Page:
The Hellenic coast guard informed journalists that an Italian ship is sailing alongside the Norman Atlantic while a seaborne operation to attempt and move all remaining passengers aboard the fateful ship to safety. This ultimately failed, however, since the winds and sea made it impossible for the ships to move safely alongside each other. Thus, the rescue attempts will continue with airborne means.
A Greek Air Force C-130 is in Lecce airport, ready to receive shipwrecked Greeks from Norman Atlantic.
According to Greek government sources, the rescue will take place first, and the towing will then follow to either an Italian or Albanian port. At 21.30 pm, two helicopters began rescue attempts, a Greek Super Puma and an Italian Agusta, while the rescue is also aided with watercraft, since weather permits it. After 23.00, the rescue operation was reinforced by two Italian helicopters. The people on board have now gone to the fore bridge where their rescue can only be performed by air.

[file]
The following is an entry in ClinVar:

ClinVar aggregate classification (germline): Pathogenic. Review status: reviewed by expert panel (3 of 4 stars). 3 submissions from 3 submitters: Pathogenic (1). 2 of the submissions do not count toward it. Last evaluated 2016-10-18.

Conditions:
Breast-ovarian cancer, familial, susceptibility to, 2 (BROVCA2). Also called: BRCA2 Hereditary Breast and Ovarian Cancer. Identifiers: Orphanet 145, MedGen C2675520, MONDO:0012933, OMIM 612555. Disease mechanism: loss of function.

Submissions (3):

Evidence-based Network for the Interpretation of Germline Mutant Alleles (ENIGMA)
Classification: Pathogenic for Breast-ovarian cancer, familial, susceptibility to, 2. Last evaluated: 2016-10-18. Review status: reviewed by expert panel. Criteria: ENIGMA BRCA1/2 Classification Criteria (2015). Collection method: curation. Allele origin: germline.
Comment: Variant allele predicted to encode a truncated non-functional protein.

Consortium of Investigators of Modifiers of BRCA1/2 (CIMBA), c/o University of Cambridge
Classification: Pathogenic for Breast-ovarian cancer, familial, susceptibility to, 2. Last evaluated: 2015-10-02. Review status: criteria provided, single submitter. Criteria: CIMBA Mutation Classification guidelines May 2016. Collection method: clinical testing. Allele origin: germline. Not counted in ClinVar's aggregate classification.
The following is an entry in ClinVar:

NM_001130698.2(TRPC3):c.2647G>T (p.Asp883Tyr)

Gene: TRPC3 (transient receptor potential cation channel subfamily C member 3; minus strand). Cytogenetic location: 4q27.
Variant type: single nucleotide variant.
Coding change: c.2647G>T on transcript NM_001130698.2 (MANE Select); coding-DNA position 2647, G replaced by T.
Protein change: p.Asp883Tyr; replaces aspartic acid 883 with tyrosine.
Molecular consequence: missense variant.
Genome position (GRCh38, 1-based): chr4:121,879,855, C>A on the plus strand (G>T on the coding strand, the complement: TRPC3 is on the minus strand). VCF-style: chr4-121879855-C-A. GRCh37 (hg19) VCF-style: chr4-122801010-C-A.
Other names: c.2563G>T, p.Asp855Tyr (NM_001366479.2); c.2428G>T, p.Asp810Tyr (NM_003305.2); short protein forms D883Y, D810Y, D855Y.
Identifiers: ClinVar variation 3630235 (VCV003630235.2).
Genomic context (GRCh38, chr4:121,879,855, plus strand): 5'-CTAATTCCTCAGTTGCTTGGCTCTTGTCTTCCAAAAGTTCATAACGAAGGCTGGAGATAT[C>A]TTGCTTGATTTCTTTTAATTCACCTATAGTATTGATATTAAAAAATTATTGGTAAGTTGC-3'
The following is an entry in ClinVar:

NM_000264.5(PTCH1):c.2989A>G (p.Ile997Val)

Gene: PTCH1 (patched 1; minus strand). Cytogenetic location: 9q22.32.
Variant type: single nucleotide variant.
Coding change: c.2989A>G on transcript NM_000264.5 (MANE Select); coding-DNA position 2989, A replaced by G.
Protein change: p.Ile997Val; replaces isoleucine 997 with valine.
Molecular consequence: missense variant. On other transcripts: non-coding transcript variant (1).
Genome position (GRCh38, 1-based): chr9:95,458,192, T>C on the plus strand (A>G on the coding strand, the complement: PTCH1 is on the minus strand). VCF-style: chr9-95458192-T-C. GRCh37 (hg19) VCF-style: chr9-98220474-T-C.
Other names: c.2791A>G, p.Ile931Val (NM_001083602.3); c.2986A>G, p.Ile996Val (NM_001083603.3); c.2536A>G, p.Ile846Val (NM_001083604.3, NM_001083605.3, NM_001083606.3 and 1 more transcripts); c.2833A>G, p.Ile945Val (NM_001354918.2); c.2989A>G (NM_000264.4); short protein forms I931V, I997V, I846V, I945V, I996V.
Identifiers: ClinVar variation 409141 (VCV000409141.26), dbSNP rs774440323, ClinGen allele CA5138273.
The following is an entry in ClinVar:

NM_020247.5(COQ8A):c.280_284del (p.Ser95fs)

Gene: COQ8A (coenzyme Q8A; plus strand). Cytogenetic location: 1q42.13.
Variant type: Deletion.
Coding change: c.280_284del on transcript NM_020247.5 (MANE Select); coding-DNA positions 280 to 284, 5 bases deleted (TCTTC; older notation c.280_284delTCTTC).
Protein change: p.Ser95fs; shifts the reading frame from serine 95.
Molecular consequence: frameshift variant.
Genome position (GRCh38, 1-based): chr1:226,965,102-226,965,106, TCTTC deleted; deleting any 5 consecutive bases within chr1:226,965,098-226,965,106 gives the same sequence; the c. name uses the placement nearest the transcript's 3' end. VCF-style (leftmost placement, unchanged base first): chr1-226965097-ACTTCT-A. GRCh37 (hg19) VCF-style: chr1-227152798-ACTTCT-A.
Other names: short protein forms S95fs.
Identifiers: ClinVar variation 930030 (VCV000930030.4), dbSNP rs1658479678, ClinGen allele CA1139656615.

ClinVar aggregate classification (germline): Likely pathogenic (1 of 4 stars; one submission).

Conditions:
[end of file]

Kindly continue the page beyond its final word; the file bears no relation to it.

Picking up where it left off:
Statements from the first evacuees
Shocking statement to protothema.gr
One of the passengers, Nikos Papatheodosiou, describes from Norman Atlantic the dramatic situation to protothema.gr. “I don’t know where to hold on from, the ship is inclined, I can’t breathe from the smoke , help us, everyone has deserted us” was shouting desperate down the phone. The passengers give a brutal battle against raging winds and flames as the night approaches. Helicopters of the Italian armed forces and a Super Puma of the Greek Air Force are trying to transfer hundreds of passengers from the deck of the Norman Atlantic to sail ships, but their efforts were hampered by extreme weather conditions.
Problems identified during inspection
Serious remarks for leaks, life-saving gear and emergency lighting of the passenger ferry Norman Atlantic were made by port authorities in Patras, after the routine ship inspection on December 19th. Port authorities had given the shipping company fifteen days to correct the problems. Among other deficiencies, problems were identified in the mechanisms of closing watertight doors that obviously affect the ship in emergency situations and had found that there was no clear plan for managing rescue operations on the ship. As shown in the document published by protothema.gr, port control revealed deficiencies in the ship’s emergency systems. Inspectors noted a lack in emergency lighting and reported a lack of sealing mechanisms on watertight doors.